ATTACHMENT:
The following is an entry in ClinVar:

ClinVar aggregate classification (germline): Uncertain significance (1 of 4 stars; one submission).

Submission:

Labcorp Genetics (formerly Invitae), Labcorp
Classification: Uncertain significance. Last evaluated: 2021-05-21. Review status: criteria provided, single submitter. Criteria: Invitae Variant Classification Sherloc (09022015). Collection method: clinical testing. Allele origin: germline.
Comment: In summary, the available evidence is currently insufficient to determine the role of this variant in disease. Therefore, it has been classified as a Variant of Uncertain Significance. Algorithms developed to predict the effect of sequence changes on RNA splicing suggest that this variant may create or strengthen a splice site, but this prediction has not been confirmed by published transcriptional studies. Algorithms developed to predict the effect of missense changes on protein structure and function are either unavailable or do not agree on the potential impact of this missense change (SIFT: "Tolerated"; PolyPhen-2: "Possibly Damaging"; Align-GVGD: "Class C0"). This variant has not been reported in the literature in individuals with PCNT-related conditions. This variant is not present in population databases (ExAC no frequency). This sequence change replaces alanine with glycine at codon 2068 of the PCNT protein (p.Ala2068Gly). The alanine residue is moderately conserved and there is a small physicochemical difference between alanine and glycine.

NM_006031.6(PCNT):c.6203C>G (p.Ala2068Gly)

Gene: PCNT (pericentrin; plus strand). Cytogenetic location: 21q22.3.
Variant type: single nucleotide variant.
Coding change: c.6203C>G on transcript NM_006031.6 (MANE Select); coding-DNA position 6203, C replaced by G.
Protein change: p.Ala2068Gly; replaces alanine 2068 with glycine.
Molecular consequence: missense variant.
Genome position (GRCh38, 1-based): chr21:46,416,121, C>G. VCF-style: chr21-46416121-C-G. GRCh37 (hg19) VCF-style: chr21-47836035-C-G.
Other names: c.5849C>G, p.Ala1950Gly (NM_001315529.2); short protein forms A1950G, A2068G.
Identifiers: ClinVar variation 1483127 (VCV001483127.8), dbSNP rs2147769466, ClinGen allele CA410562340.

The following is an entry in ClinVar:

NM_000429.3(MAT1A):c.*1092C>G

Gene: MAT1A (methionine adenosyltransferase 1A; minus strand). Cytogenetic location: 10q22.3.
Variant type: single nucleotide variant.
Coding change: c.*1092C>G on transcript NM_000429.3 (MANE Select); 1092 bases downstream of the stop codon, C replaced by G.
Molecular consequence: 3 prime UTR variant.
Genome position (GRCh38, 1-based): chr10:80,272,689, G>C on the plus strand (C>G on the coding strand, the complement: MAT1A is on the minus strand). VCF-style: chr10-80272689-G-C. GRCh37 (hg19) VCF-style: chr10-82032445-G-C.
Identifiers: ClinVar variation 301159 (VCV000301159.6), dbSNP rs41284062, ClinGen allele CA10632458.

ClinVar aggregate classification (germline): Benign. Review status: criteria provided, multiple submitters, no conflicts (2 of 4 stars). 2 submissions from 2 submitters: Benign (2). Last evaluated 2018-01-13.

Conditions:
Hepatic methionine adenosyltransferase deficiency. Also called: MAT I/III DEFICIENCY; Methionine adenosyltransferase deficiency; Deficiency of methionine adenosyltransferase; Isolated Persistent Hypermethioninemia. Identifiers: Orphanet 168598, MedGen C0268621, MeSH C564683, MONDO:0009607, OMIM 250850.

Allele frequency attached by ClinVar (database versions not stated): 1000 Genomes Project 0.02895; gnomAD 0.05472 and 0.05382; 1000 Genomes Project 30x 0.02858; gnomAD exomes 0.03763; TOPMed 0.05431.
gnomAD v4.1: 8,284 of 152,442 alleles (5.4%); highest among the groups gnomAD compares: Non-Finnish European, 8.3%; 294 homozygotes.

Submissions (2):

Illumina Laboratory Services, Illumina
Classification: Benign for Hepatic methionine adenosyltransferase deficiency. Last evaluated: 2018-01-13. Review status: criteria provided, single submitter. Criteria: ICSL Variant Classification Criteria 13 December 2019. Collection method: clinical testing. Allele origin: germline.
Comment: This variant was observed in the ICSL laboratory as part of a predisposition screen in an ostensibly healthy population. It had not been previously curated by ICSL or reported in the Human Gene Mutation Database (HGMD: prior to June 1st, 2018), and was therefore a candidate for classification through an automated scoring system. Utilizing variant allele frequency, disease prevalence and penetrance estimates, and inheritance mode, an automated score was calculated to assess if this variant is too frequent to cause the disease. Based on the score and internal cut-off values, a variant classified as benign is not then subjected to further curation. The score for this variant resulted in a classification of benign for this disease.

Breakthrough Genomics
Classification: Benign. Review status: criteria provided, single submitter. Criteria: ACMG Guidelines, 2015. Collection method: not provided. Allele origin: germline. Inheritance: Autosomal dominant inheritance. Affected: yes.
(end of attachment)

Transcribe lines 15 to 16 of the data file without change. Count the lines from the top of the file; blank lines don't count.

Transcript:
Identifiers: ClinVar variation 1483127 (VCV001483127.8), dbSNP rs2147769466, ClinGen allele CA410562340.

The following is an entry in ClinVar: